With spring training officially just under a month away, I thought now would be a good time to start a series of projections on what the 2012 Toronto Blue Jays might look like. Each day (don’t hold me to this), I will profile a 2012 Blue Jays starter, closing with a set of numbers based on my (usually positive) expectations. We move to the 5-spot on the diamond today, taking a closer look at the newest kid on the block, 3rd baseman Brett Lawrie.
I’ve been looking forward to the challenge of doing a piece like this on Brett Lawrie for some time because, in some ways, there’s nothing I can say about the 22-year old’s future performance that I’d feel “right” about. After all, I’d been totally wrong with my assessment of the Blue Jays’ 3rd baseman of-the-future thus far. “Rushed,” I said, when the possibility of Lawrie joining the big club much earlier than expected first came up. “He’s not close to being ready, not with barely over 300PA above AA.” Remember how we were still trying to get over how Snider was similarly rushed to the majors? Well, with just 69 games at the AAA level, Lawrie didn’t take very long in 2011 to force his way onto the major leagues, making his much-ballyhooed (and broken-hand delayed) debut in August, subsequently forcing doubters like myself eat my words with an out of the world .293/.373/.580 line, with 9 home runs over 171 PA.
Yet, headed into the 2012 season, I find myself more of a skeptic than a believer again. Lawrie can’t possibly sustain his level of production this season…can he? There’s a believer in me who is excited about the possibility of Lawrie shutting up the skeptics for good with a season that would put him among the very best at the hot corner, but that feels a little uncomfortable to say, doesn’t it? The kid is just 22-years old. He’s still learning to play defense at 3rd, instead of relying on his raw athleticism to make plays. He just got here. How in the world could he possibly put up a .950+ OPS over a full season?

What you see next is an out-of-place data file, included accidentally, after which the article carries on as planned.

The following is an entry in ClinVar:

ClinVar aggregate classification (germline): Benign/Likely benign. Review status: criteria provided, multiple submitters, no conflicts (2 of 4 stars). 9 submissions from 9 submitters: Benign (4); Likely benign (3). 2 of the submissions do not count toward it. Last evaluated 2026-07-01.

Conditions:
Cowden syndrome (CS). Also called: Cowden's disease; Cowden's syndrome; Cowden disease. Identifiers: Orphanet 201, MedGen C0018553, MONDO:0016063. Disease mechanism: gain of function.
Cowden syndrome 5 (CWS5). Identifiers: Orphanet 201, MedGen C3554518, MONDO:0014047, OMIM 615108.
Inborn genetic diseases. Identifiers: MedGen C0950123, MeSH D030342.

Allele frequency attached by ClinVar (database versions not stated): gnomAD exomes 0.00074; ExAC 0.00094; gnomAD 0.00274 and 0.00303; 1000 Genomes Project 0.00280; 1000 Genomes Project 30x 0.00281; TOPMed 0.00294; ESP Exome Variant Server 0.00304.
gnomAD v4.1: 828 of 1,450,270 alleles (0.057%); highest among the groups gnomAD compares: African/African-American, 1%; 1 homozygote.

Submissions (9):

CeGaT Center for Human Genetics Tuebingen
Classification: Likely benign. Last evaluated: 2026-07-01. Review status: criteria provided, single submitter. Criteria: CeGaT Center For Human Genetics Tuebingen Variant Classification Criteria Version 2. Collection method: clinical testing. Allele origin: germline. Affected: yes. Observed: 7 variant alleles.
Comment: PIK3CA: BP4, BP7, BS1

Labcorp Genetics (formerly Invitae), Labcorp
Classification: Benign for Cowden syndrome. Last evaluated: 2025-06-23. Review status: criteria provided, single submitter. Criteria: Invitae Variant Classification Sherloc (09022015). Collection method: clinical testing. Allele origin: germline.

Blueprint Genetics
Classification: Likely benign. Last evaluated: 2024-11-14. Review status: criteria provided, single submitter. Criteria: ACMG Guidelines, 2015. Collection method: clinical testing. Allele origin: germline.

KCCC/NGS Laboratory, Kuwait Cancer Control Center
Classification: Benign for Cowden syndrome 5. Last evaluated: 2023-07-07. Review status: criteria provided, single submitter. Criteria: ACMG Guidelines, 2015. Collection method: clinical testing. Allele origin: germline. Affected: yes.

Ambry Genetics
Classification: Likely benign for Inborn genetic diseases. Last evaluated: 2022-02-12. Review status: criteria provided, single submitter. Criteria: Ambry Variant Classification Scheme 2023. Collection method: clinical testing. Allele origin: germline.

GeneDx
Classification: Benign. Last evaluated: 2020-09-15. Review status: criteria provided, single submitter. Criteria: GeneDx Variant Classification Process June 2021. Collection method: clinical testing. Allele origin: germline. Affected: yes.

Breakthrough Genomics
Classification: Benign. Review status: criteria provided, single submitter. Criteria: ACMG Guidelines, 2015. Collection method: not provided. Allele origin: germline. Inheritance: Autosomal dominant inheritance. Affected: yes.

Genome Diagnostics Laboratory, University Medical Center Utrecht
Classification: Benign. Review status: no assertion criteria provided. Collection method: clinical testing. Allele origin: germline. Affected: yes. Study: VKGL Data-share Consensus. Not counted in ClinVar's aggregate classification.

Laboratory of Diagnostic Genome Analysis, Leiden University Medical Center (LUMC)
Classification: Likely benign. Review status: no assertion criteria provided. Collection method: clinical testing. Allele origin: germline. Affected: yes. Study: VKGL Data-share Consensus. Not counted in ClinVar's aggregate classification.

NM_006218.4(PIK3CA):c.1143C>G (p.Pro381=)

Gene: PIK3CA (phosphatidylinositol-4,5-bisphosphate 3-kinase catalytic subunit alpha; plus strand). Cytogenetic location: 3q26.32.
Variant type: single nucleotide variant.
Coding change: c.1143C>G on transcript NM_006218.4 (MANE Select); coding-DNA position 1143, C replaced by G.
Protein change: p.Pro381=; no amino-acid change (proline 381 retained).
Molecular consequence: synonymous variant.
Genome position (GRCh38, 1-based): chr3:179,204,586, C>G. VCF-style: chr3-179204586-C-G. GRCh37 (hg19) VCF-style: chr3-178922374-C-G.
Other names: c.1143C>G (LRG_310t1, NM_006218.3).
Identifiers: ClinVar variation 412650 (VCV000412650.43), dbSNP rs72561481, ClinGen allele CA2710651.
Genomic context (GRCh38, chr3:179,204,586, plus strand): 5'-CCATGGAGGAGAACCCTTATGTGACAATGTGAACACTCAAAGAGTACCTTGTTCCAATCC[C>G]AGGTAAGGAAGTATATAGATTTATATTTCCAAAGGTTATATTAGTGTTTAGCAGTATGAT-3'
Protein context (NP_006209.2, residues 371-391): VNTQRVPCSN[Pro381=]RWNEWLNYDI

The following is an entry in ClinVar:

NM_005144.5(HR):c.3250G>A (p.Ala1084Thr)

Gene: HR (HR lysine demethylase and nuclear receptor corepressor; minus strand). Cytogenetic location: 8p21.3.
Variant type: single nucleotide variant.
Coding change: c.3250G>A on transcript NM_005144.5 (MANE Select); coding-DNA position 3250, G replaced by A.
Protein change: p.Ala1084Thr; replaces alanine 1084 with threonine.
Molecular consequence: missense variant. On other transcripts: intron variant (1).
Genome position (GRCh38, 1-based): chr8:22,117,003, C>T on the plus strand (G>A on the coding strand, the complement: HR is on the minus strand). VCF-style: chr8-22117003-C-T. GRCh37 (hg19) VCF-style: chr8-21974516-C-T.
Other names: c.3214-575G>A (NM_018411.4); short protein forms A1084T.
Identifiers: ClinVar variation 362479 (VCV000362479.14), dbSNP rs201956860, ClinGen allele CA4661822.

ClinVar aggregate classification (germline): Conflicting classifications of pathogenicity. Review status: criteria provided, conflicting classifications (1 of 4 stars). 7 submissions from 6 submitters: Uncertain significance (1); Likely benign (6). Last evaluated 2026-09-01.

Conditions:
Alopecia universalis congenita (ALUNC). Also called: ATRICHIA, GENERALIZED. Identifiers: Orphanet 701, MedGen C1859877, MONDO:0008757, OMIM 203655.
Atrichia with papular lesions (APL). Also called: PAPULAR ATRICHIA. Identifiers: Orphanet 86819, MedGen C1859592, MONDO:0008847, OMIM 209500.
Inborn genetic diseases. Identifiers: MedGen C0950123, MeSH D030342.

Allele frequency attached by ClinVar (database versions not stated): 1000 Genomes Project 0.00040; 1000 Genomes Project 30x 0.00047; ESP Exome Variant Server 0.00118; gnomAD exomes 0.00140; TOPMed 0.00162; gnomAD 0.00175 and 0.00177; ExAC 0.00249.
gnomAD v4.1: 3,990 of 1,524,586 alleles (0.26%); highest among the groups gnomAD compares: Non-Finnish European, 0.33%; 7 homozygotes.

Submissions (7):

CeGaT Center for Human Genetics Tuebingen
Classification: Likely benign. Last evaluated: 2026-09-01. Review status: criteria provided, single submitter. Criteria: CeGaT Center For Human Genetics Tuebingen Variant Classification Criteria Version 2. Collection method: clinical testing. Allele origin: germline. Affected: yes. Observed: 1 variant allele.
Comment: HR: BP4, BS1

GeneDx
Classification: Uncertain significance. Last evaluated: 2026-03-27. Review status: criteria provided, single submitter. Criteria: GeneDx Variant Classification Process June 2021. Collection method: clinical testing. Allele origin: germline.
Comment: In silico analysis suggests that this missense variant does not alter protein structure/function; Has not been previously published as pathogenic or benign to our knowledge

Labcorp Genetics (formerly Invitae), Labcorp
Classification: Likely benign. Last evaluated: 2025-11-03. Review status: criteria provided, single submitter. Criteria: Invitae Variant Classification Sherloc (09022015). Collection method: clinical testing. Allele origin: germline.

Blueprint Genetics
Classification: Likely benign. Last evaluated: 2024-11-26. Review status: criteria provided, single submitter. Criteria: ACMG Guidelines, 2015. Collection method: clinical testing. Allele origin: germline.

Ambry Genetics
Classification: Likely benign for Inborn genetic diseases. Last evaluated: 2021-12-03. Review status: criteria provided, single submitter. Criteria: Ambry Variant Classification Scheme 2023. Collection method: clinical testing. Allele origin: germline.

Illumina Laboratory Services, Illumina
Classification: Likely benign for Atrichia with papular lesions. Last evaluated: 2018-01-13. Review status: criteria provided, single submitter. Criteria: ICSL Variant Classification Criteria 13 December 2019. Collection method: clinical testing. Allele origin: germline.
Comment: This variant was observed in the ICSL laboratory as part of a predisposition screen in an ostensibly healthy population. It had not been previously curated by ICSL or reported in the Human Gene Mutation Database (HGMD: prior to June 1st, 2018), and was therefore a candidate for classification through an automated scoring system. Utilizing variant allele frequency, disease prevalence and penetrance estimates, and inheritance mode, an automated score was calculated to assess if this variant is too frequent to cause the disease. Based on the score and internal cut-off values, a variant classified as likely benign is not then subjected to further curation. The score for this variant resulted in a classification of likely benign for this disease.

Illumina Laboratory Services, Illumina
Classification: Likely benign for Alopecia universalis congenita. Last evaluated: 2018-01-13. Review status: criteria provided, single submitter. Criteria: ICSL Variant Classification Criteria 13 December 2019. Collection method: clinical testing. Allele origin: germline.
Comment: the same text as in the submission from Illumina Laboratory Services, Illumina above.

Well, the answer is pretty simple – he won’t. It’s unlikely for any player to put up those kinds of numbers in any given season, and while Lawrie can clearly be very good, I don’t think he’s there…yet. The biggest fear, I think, is that Lawrie will bust or flame out. The game has taught us to think that it’s designed to facilitate busts. Think Eric Hinske, or more recently, Gordon Beckham (not quite there, but close). Even Travis Snider, who is just a year older than Lawrie, is that close to the dreaded “bust” label, if only because it feels like he’s been around forever. Players that dominate the game at a very young age simply doesn’t happen very often, even if a number of them do come roaring through the door.
But you know what? Brett Lawrie is the kind of guy that plays with the belief and confidence like he could be one of those players – and he has the natural ability to back up his game. He goes to the plate looking like he belongs, and makes the tough plays work in spite of his inexperience on defense. It’s an all-out kind of game that Brett Lawrie plays, and as a fan, it’s hard not to be drawn in to the energy that he brings to the club, especially when we’d been watching a mix of Mark Teahen, Edwin Encarnacion and Jayson Nix try to fill a black hole of a void all season long.
Did I just talk myself into being a full-on Lawrie believer? Maybe just a little bit. The .287 ISO is going to take the biggest hit in 2012, I think, as will the 17% HR/FB ratio. I’m certainly not ready to predict 31 home runs for Lawrie over 600 PA (his pace in 2011); being an everyday player for 150+ games at this level is a big, tough adjustment to make. Pitchers will be making adjustments to Lawrie’s game this season as well, and one of the biggest questions is how he will answer those. That being said, Lawrie showed an incredibly mature batting eye in his 2-month stint in Toronto, posting a surprisingly good 9.4% walk rate while his strikeout rate nudged just a tick with the adjustment from AAA (16.1%) to the major leagues (18.1%). He also showed good speed, stealing 7 bases in 8 attempts. Furthermore, his BABIP seemed relatively luck-neutral when compared to his minor league career, settling at a comfortable .318. That might wind up coming down a bit in 2012, but it’s just more likely that Lawrie is one of those hitters who is capable of posting a slightly above-average BABIP; it’s like a baseball way of saying “you have to be lucky to be good, but you have to be good to be lucky”.
So how good will Lawrie be in 2012? Well, how about something like this:
610 PA, .280/.340/.490, 20 HR, 22 SB
I’ve been fiddling with the numbers, and the more I look at them, the more I want to bring things down a notch or two…but, let’s just run with it. A .830 OPS season would put Lawrie within the upper end of 6-10 range of 3rd basemen in the big leagues in just his first full season; add a rare 20-20 factor, and he might be knocking at top 5 sooner rather than later. It’s lofty expectations to put on any player, let alone a 22-year old; but if there’s anyone on the Blue Jays whose game is about achieving incredibly lofty goals and expectations, Lawrie is probably it.
As always, thoughts and comments are appreciated. Have I gone too far with this? Does anyone out there think Lawrie will have an even bigger season?
Previous 2012 Blue Jays forecasts: